Defined by The California Institute of Technology Counselling Centre as ‘a collection of feelings of inadequacy that persist even in the face of information that indicates that the opposite is true. It is experienced internally as chronic self-doubt, and feelings of intellectual fraudulence.’
In short, imposter syndrome is feeling inadequate or like a fraud in your current professional position, despite the fact that you have a proven track record of earned success. There’s a constant fear that you will be found out and a belief that all of your successes are due to luck.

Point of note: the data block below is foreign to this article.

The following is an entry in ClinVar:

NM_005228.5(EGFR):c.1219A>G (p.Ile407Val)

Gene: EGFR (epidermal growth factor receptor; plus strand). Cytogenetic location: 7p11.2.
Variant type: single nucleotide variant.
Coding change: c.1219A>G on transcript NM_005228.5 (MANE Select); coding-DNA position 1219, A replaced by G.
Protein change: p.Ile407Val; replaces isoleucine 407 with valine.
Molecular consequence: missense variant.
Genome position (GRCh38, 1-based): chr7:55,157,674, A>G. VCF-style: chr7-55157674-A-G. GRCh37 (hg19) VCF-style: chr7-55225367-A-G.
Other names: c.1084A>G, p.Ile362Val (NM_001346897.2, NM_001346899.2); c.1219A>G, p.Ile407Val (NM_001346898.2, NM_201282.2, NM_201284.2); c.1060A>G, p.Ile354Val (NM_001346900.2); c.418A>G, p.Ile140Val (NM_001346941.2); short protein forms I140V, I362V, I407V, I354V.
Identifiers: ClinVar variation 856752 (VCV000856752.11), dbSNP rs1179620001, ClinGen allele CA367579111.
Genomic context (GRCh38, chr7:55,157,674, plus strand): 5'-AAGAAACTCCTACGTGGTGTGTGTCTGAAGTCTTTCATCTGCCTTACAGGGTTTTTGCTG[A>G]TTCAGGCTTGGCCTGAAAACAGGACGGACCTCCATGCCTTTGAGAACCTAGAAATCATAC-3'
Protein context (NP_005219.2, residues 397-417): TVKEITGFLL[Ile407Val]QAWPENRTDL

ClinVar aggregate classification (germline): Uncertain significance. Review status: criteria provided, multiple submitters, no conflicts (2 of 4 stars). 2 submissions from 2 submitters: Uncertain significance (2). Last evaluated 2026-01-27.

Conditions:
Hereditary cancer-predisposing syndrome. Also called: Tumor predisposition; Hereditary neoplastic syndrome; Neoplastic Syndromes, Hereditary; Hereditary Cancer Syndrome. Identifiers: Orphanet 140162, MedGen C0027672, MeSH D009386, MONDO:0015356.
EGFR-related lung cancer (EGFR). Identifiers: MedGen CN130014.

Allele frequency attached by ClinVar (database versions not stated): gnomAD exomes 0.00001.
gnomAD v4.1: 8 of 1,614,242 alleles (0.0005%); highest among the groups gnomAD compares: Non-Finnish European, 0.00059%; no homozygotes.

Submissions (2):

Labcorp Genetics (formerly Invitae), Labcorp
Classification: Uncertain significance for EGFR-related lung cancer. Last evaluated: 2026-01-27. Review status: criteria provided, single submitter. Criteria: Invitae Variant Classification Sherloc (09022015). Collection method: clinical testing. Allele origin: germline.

Impostor syndrome is actually a very common and completely normal phenomenon. Researchers believe that up to 70 per cent of people have experienced it at some point in their lives. Studies have suggested that imposter syndrome can lead to burnout and emotional exhaustion. It’s also linked to stress, fear, anxiety and depression.